In 2018, our family started Carl’s Cause, Inc., a 501(c)(3) to promote mental health and focus on creating awareness, combating stigma, and connecting resources. We met with the leaders of The University of Kansas Health System (TUKHS) to learn about their commitment to behavioral health in Kansas City. They were in the process of developing a new inpatient program at the health system’s Strawberry Hill Campus. Services are designed to treat people with bipolar disorder, borderline personality disorder, generalized anxiety disorder, major depressive disorder, schizophrenia, and other conditions. Patients have access to traditional and expressive therapy seven days a week.

After touring the facility and meeting with this inspiring group of professionals managing it, our family knew we wanted to contribute. If a facility like Strawberry Hill Campus and the care provided there had existed during Carl’s battle with mental illness, I believe he might still be alive today.

Because Carl was an avid athlete and very social, our organization focuses on raising awareness and funds through events Carl would have attended, such as tailgates at sporting events, golf tournaments, and an annual dinner/dance and auction. Our inaugural Strike Out Stigma event helped educate the crowd about the importance of taking care of our mental health. In 2019, Carl’s Cause donated $100,000 to TUKHS behavioral health program at Strawberry Hill Campus to provide exercise equipment and other underfunded items needed for the care facility.

Our 2020 Strike Out Stigma event, scheduled for May 8th, will not take place this year. However, our commitment to TUKHS Strawberry Hill campus is still strong. Our goal is to raise funds to pay for a full-time behavior health ‘Care Navigator,’ who will assist patients when they transition back to their daily lives. This level of care, long offered to cardiac and cancer patients, has not existed in behavior health.  As Dr. Greg Nawalanic, PsyD at TUKHS Strawberry Hill, says, “The integration of behavioral health into the medical model is long overdue. That’s why TUKHS has taken steps to provide more inpatient psychology services for adults. We want to prevent other families from experiencing such a devastating loss.”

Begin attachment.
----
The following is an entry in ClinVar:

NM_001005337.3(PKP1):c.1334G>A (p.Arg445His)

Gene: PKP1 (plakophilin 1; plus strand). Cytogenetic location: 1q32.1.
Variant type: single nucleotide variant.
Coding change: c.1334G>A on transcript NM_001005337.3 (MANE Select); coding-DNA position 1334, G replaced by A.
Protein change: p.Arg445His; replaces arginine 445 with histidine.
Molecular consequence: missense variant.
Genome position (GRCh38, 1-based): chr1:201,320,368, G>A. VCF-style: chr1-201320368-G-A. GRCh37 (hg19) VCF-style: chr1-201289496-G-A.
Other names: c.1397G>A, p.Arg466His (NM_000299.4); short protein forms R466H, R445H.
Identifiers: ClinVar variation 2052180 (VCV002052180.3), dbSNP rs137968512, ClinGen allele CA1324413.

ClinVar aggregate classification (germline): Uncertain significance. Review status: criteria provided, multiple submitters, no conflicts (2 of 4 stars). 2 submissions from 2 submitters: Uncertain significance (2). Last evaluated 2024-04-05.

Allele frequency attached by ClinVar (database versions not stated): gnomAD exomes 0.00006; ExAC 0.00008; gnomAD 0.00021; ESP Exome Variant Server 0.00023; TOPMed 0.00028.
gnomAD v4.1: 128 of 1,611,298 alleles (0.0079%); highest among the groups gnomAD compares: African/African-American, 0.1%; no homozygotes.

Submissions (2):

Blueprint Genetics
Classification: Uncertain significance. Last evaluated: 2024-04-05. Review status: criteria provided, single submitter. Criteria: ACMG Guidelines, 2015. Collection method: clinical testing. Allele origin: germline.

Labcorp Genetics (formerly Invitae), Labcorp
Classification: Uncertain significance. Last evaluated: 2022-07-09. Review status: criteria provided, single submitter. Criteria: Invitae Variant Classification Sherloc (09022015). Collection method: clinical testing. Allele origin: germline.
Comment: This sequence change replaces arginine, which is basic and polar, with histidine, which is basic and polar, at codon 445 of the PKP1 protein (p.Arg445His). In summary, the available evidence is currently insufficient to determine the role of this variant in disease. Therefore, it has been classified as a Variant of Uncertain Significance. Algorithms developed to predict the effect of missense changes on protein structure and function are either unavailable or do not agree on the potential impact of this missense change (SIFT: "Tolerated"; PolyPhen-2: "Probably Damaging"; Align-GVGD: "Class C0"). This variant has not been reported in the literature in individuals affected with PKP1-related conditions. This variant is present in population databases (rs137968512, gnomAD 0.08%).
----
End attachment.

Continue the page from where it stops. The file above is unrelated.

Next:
Mental illness affects one in five people—it can affect anyone, and it touches everyone. We want people who are struggling, or know someone who is, that it is OK to talk about mental health. Our goal is to share this message with people where all demographics meld—a “stadium-level event”—with families, work friends, church groups and social groups. The message needs to be consistent and continuous.

I have learned a lot about mental illness and mental health in the last ten years. I am grateful we are able to give back and support others, as it has helped our family heal. Carl’s life was not defined by his illness. It had a purpose and it will continue to.


If you are considering suicide or harming yourself, please call the 24/7 National Suicide Hotline number at 1-800-273-8255,  or text “TALK” to 741741 to reach a crisis worker right away.